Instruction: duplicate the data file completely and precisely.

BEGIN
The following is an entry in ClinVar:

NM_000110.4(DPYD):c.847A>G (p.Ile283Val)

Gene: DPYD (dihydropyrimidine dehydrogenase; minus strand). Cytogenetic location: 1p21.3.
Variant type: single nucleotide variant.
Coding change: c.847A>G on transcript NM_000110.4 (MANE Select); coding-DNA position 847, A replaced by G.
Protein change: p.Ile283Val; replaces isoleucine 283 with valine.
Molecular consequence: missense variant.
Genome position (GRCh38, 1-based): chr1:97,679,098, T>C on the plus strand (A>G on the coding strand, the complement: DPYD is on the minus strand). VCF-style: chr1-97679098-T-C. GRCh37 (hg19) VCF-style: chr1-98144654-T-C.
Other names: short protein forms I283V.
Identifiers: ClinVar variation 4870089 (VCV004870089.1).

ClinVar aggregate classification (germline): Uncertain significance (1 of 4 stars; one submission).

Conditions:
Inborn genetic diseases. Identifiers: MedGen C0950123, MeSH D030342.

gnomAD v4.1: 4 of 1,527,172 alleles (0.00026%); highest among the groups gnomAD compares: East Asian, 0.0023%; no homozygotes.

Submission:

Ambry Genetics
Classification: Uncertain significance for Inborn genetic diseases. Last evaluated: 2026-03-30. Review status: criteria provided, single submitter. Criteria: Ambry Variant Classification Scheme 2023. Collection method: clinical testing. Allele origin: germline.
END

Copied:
The following is an entry in ClinVar:

NM_000110.4(DPYD):c.847A>G (p.Ile283Val)

Gene: DPYD (dihydropyrimidine dehydrogenase; minus strand). Cytogenetic location: 1p21.3.
Variant type: single nucleotide variant.
Coding change: c.847A>G on transcript NM_000110.4 (MANE Select); coding-DNA position 847, A replaced by G.
Protein change: p.Ile283Val; replaces isoleucine 283 with valine.
Molecular consequence: missense variant.
Genome position (GRCh38, 1-based): chr1:97,679,098, T>C on the plus strand (A>G on the coding strand, the complement: DPYD is on the minus strand). VCF-style: chr1-97679098-T-C. GRCh37 (hg19) VCF-style: chr1-98144654-T-C.
Other names: short protein forms I283V.
Identifiers: ClinVar variation 4870089 (VCV004870089.1).

ClinVar aggregate classification (germline): Uncertain significance (1 of 4 stars; one submission).

Conditions:
Inborn genetic diseases. Identifiers: MedGen C0950123, MeSH D030342.

gnomAD v4.1: 4 of 1,527,172 alleles (0.00026%); highest among the groups gnomAD compares: East Asian, 0.0023%; no homozygotes.

Submission:

Ambry Genetics
Classification: Uncertain significance for Inborn genetic diseases. Last evaluated: 2026-03-30. Review status: criteria provided, single submitter. Criteria: Ambry Variant Classification Scheme 2023. Collection method: clinical testing. Allele origin: germline.